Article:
“The pace of increase in rents remains at its slowest in 25 years,” said Shane Garrett, Chief Economist of Master Builders Australia.
“Todays’ ABS inflation data show that over the year to September 2018, rents increased by just 0.6%. The last time we saw a smaller increase in rental prices was back in late 1993,” he said.
“Rents have been increasing at a much weaker pace than both wages and general inflation over recent years,” Shane Garrett said.
“For the 30% of Australian families who rent their homes, the near absence of rental price rises is of course welcome,” he said.
“The environment of very low and stable interest rates has made it less costly for investors to provide accommodation to the rental market,” Shane Garrett said.
“Current arrangements around Negative Gearing and the Capital Gains Tax discount are also crucial to ensuring that a large enough supply of rental accommodation makes it onto the market from year to year. Introducing any restrictions here could cause shortages of rental accommodation to develop,” Shane Garrett said.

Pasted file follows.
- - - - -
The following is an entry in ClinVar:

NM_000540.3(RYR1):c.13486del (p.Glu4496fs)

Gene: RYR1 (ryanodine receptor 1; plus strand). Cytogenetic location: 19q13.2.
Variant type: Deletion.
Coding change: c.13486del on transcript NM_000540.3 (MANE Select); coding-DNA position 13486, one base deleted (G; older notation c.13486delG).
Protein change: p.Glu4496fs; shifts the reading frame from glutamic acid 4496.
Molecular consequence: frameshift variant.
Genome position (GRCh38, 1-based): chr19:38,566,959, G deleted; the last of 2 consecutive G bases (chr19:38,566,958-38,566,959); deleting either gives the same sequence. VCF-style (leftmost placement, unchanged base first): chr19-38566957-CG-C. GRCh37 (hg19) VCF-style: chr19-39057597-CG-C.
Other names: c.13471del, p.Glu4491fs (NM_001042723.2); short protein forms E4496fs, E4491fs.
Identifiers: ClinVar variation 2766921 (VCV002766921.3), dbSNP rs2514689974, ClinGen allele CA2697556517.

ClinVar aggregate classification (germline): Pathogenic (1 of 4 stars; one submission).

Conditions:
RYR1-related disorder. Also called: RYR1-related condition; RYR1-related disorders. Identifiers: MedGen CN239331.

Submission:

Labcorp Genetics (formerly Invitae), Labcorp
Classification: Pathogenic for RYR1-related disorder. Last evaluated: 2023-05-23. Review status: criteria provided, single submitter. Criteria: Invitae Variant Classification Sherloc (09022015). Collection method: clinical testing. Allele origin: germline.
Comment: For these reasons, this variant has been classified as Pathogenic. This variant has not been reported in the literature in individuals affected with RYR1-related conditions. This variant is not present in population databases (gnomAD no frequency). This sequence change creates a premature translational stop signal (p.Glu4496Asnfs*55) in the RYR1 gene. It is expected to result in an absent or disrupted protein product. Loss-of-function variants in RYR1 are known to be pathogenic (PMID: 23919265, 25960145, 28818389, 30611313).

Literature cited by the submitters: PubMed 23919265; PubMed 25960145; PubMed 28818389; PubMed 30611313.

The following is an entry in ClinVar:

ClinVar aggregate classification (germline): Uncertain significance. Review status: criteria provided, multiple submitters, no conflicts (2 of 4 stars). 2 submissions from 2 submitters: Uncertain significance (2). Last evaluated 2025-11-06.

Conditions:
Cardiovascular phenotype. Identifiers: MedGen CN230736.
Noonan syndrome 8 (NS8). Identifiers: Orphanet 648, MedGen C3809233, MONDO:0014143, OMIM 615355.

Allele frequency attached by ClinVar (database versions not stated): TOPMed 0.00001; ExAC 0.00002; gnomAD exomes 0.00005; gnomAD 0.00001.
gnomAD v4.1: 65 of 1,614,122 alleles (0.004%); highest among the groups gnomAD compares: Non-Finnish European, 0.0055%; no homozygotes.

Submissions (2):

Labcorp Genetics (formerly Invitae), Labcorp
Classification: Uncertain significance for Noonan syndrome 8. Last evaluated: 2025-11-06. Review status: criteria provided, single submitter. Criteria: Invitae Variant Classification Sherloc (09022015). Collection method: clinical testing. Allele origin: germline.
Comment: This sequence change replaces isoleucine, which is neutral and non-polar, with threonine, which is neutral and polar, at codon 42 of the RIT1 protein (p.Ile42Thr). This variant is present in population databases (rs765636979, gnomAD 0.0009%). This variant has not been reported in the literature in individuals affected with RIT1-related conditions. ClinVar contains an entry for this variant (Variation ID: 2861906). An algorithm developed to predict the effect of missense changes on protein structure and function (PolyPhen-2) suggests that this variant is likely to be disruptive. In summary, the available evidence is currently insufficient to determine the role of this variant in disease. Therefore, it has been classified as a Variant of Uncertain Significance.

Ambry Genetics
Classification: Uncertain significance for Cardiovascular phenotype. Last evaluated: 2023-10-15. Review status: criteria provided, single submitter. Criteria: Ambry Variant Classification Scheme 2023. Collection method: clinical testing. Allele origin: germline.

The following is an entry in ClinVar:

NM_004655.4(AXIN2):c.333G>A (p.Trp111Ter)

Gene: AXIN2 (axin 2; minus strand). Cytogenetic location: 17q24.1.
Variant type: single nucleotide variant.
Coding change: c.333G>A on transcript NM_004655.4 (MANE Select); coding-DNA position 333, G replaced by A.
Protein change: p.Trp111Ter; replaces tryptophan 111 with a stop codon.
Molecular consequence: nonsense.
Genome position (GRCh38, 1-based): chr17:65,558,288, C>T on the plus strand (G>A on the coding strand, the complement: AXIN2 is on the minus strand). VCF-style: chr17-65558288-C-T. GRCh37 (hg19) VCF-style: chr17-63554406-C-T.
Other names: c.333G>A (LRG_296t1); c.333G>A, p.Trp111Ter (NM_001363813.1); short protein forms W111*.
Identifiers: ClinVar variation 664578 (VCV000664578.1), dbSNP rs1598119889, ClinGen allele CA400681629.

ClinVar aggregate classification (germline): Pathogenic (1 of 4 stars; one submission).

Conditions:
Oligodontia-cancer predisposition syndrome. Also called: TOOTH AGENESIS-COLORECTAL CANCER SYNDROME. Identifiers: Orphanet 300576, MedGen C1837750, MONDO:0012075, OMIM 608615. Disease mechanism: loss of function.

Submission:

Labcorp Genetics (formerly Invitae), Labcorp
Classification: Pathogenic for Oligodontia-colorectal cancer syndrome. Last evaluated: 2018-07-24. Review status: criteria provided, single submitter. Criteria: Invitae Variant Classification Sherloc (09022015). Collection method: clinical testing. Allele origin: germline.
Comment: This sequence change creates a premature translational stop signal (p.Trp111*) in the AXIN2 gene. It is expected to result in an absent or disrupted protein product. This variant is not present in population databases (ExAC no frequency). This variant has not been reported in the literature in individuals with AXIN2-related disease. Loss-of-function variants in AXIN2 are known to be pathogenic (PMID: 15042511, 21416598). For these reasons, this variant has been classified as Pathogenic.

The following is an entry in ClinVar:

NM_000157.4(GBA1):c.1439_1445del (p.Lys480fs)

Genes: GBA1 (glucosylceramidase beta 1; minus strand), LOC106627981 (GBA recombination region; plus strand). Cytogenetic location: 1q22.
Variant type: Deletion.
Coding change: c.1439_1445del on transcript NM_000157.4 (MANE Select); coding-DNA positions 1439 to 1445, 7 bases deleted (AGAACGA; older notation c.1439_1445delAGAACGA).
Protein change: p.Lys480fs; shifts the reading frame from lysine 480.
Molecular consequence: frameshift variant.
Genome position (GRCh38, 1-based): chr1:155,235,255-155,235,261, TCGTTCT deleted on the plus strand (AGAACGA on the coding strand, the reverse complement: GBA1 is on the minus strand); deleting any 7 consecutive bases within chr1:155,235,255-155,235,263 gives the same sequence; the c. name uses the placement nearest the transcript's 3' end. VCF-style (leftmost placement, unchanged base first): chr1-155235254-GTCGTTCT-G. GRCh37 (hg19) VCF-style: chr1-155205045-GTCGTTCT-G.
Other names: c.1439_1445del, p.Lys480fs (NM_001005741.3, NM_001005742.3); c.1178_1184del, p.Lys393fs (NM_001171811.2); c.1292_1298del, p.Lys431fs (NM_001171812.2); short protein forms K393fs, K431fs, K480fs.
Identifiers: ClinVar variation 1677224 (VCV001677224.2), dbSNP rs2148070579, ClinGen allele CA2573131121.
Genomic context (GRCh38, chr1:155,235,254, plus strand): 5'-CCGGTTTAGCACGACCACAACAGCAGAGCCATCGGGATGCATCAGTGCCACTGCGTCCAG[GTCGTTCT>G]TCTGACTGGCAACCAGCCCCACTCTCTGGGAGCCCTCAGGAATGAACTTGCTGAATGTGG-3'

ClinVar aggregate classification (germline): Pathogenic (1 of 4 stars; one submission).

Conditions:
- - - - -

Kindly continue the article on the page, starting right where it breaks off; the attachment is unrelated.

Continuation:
There is considerable variation in rental price inflation across Australia’s eight capital cities. Over the year to September 2018, Hobart rents saw the largest increase (+4.5%), followed by Canberra (+3.0%). Rents also rose in Sydney (+1.9%), Melbourne (1.8%) and Adelaide (+0.8%) over the same period.
Perth rents saw a sharp decline over the year (-6.1%) with rents also falling in Darwin (-4.6%) and Brisbane (-0.1%) over the same period.